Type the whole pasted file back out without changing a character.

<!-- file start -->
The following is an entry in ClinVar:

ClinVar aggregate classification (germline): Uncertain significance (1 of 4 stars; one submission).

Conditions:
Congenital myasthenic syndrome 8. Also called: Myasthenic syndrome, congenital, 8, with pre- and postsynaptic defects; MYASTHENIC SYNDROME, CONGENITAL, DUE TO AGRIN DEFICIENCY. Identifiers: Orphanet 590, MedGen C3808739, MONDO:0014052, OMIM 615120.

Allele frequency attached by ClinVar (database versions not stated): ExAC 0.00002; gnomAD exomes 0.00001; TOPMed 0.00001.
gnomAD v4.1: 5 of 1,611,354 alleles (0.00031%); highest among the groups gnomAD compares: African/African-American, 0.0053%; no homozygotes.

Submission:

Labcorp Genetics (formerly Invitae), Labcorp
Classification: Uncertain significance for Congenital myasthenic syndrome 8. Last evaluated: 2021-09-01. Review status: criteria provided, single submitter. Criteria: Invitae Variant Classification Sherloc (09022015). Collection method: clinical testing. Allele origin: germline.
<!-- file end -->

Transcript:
The following is an entry in ClinVar:

ClinVar aggregate classification (germline): Uncertain significance (1 of 4 stars; one submission).

Conditions:
Congenital myasthenic syndrome 8. Also called: Myasthenic syndrome, congenital, 8, with pre- and postsynaptic defects; MYASTHENIC SYNDROME, CONGENITAL, DUE TO AGRIN DEFICIENCY. Identifiers: Orphanet 590, MedGen C3808739, MONDO:0014052, OMIM 615120.

Allele frequency attached by ClinVar (database versions not stated): ExAC 0.00002; gnomAD exomes 0.00001; TOPMed 0.00001.
gnomAD v4.1: 5 of 1,611,354 alleles (0.00031%); highest among the groups gnomAD compares: African/African-American, 0.0053%; no homozygotes.

Submission:

Labcorp Genetics (formerly Invitae), Labcorp
Classification: Uncertain significance for Congenital myasthenic syndrome 8. Last evaluated: 2021-09-01. Review status: criteria provided, single submitter. Criteria: Invitae Variant Classification Sherloc (09022015). Collection method: clinical testing. Allele origin: germline.